Health and Safety Practitioners (HSPs), as frontline professionals advocating for health and safety (HS) working conditions, have crucial roles for the wellbeing of employees. However, research studying HSPs psychosocial working conditions - i.e. job demands, control and support (JDCS) -, safety climate (SC) and their impact on HSPs health and wellbeing is scarce. This novel study aims to examine the link of JDCS and SC with HSPs' health, wellbeing and efficacy.
A web-survey was completed by 879 HSPs, members of the Institution of Occupational Safety and Health (IOSH) in Ireland and the UK. Multiple linear regression analysis was used to determine the association between JDCS, SC and general health (GHQ12), mental wellbeing (WEMWBS) and efficacy.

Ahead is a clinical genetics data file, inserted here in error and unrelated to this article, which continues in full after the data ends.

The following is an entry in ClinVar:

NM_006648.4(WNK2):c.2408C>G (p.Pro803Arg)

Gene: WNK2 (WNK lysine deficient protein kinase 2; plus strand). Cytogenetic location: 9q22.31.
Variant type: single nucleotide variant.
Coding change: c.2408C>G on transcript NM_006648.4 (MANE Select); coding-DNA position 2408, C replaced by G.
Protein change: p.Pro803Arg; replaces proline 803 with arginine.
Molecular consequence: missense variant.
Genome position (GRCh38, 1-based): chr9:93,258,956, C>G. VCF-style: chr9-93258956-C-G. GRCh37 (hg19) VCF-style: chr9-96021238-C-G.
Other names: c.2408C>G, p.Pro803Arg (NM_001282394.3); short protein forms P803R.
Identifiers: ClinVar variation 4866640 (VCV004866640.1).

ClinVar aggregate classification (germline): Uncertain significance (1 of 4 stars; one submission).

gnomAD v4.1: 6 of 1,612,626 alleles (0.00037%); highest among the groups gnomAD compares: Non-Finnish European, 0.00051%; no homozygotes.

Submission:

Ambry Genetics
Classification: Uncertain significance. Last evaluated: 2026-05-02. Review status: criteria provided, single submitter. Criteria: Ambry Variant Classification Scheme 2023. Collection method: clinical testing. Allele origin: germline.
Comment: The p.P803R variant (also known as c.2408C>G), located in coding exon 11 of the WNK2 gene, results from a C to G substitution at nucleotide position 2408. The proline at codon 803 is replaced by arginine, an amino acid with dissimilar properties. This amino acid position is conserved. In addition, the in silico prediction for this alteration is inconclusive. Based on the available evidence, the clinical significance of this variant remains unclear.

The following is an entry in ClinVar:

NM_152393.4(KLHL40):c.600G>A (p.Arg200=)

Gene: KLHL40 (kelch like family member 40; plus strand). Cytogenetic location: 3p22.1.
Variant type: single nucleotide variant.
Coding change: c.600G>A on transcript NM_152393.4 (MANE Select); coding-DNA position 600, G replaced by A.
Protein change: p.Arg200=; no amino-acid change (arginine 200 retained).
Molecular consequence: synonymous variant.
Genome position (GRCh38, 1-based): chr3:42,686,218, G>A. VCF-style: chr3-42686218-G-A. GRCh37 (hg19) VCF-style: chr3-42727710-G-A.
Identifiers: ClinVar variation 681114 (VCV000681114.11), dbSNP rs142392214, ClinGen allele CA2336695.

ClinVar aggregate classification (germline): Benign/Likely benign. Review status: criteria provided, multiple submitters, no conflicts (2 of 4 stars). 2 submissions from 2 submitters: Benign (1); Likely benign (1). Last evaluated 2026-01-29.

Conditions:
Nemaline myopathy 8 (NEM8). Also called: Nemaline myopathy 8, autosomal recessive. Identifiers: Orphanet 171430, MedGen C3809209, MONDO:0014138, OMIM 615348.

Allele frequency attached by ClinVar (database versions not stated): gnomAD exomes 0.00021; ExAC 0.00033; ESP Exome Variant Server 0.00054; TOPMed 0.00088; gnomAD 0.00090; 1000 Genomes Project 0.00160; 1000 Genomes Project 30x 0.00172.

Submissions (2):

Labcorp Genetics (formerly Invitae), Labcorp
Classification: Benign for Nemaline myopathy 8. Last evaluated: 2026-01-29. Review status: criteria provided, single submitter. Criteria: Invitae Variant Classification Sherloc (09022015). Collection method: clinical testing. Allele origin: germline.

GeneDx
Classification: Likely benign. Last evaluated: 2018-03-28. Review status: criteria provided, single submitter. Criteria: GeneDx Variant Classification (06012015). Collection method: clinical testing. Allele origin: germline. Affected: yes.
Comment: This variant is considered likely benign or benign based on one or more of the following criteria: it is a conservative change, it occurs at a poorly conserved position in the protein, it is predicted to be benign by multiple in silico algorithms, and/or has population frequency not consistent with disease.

After adjusting for age, gender and years of experience, job demands were significantly associated with HSPs health (ß¿=¿0.40; p¿=¿0.00) and mental wellbeing (ß=-0.29; p¿=¿0.00). Positive significant independent associations were also found between job control, support, SC and HSPs health, mental-wellbeing as well as efficacy. In a final model, all psychosocial working conditions and SC were significantly associated with health and mental-wellbeing of HSPs.
This study showed that psychosocial working conditions and SC can affect HSPs health and wellbeing - associations rarely previously recorded. The link of safety climate with HSPs efficacy, with contribution of job control and support, reveals possible further impacts of SC on safety performance. The findings highlight the importance of HSPs working conditions while reflecting on the wider impact on OHS in organisations, its workforce and stakeholders.